High West’s Best Iteration Yet Of Utah’s Finest (Only?) Single Malt

I was recently in Park City, Utah, home of the High West distillery. I wasn’t there to visit High West, mind you — I was there for the Sundance Film Festival, specifically to see a film called Theater Camp, featuring a young actress making her professional acting debut.

(Before I go any further, I should probably warn you that this is a combo whiskey review/proud parental humblebrag. Now, where was I….)

The actress in question is my daughter, aged 12, and Theater Camp was an absolute delight — I would have loved it whether or not my offspring was in it. My heart was aflutter as I watched her walk the red carpet, which wasn’t actually red. In fact, I’m not even sure there was a carpet. There was just a space behind some velvet ropes (wait, were they even velvet?) where the cast and assorted directors, producers, costume designers, etc. all posed for photos and did interviews and said hi to each other and that sort of thing. My daughter got to meet Will Ferrell, who’s one of the producers of Theater Camp, and he was the one gushing over her! I’ll tell you, I was one proud dad.

I wanted to visit the High West distillery and saloon while we were in town, but ironically enough, while my daughter was allowed to visit the distillery, the saloon is 21-and-over only. So alas, there was to be no High West Fondue or Elk & Bison Bolognese (two of the restaurant’s specialties) for either of us. Fortunately, I did have a delicious elk filet elsewhere in Park City, and I have plenty of High West whiskey at home.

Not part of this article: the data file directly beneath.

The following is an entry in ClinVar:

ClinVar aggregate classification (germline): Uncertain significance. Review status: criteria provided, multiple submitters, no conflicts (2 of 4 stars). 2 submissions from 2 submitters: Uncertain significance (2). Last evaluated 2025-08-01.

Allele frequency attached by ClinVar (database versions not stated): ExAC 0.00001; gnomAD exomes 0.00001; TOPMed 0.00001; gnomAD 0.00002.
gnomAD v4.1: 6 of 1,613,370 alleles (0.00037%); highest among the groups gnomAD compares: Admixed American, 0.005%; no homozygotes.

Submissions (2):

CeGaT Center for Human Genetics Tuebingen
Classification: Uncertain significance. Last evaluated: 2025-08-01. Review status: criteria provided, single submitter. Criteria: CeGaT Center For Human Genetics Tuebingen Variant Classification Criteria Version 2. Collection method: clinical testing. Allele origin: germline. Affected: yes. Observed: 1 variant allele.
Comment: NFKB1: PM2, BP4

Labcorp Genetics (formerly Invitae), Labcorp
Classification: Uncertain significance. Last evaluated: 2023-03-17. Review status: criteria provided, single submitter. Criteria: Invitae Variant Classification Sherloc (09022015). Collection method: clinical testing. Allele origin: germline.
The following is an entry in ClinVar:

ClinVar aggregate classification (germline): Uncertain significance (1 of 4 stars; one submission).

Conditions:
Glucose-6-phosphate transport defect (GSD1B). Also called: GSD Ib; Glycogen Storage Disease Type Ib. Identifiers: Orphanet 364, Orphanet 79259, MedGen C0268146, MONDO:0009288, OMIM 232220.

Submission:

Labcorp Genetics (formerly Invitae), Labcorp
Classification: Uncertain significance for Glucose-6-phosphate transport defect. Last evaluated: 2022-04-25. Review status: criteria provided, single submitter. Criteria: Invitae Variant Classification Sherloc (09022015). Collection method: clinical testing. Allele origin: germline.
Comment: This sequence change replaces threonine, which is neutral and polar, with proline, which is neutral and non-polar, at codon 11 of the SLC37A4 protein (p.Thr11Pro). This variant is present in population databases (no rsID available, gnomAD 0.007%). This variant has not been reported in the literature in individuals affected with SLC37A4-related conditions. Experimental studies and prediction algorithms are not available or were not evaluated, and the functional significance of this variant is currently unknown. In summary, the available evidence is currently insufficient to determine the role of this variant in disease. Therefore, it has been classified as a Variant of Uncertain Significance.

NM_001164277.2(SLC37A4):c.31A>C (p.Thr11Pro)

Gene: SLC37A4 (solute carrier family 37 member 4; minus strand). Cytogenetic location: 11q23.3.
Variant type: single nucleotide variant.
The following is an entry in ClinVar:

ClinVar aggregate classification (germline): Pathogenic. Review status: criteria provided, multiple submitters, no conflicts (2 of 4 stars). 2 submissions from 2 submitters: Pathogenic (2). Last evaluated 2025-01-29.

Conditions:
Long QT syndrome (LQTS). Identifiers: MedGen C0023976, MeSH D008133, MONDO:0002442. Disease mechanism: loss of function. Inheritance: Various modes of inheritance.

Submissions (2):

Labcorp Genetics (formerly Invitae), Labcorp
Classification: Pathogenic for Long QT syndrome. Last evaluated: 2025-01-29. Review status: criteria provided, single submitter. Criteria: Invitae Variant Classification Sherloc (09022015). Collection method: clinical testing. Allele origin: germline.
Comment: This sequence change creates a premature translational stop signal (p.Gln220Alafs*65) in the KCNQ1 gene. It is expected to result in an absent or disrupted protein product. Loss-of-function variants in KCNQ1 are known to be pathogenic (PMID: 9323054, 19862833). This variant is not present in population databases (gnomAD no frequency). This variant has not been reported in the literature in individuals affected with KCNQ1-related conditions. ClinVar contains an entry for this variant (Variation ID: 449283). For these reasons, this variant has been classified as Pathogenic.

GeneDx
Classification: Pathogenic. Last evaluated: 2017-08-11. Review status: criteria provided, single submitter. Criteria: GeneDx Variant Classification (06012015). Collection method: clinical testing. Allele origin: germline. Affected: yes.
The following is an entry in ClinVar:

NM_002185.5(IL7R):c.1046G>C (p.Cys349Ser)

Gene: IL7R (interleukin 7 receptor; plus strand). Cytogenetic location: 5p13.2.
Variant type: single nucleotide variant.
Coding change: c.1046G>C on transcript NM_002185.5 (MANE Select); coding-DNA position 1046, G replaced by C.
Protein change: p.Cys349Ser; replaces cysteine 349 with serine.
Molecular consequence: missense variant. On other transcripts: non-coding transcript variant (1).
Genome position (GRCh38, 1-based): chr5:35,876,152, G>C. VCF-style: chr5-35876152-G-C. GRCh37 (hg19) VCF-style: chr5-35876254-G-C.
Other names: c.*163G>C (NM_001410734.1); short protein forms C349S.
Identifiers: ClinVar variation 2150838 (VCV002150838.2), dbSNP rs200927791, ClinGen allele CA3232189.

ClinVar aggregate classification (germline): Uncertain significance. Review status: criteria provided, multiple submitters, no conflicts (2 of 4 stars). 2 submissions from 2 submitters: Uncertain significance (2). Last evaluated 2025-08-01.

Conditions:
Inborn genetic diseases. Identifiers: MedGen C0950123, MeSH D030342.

I’ve been a big fan of High West since shortly after it was founded by David Perkins (who’s since left the company) in 2006. They started out blending and bottling sourced whiskey from other distilleries, most notably MGP in Indiana. But they’ve also been distilling for more than a decade, and most of what they bottle at this point is a combination of sourced stuff and their own (I dislike calling spirits “juice,” so “stuff” it is). They’ve been knocking it out of the park since day one with terrific expressions like Bourye, a combo bourbon/rye that’s my go-to when I can’t decide whether I want a bourbon or rye Manhattan — this happens far more often than I’d like to admit. And their annual Midwinter Night’s Dram bottling, featuring their Rendezvous Rye finished in French oak and port pipes, may be their most sought-after.

High West High Country American Single Malt is another periodic release, which made its debut at the tail end of the pre-Covid era in early 2020. It stands out from most of their other offerings because it’s entirely produced by High West. Previous iterations have used peated malt and a variety of barrels for maturation, including port pipes and Oloroso sherry casks. The latest version, which hit stores this winter, employs new charred oak and “second-use oak barrels,” which I take to be ex-bourbon, since there’s very little fruitiness to be tasted. It’s not missed, either — this is an easy-sipping delight from stem to stern.

A blend of whiskeys aged between 2-8 years, High Country is distilled “on the grain,” which means the barley is left in during fermentation and distillation, which is said to result in a heavier mouthfeel. On that count, I’m not sure it succeeds, but I actually enjoy the lightness on the palate, along with the pronounced notes of chocolate, roasted barley and honey — it’s like a delicious breakfast cereal. At 44% ABV, it’s gentle enough for extended sipping sessions, and complex enough to reward a few refills. And at $80 a pop, it’s not cheap, but it’s well worth the investment.

I’ve had plenty of American single malts, from dazzlers to duds, but this has made the very short list of homegrown single malts I drink regularly, by choice. If there’s another single malt made in Utah, I haven’t seen it, but I doubt it could improve on High Country. I just wish I’d had a glass at the premiere of Theater Camp. Did I mention that it got a standing ovation? And that within 48 hours of the premiere it had been acquired by Searchlight Pictures for worldwide distribution, including a theatrical release? Well, it has! And as warm and funny and moving a film as it is, it’s even better when enjoyed with a little whiskey — perhaps even High Country — to accompany it. I speak from experience.

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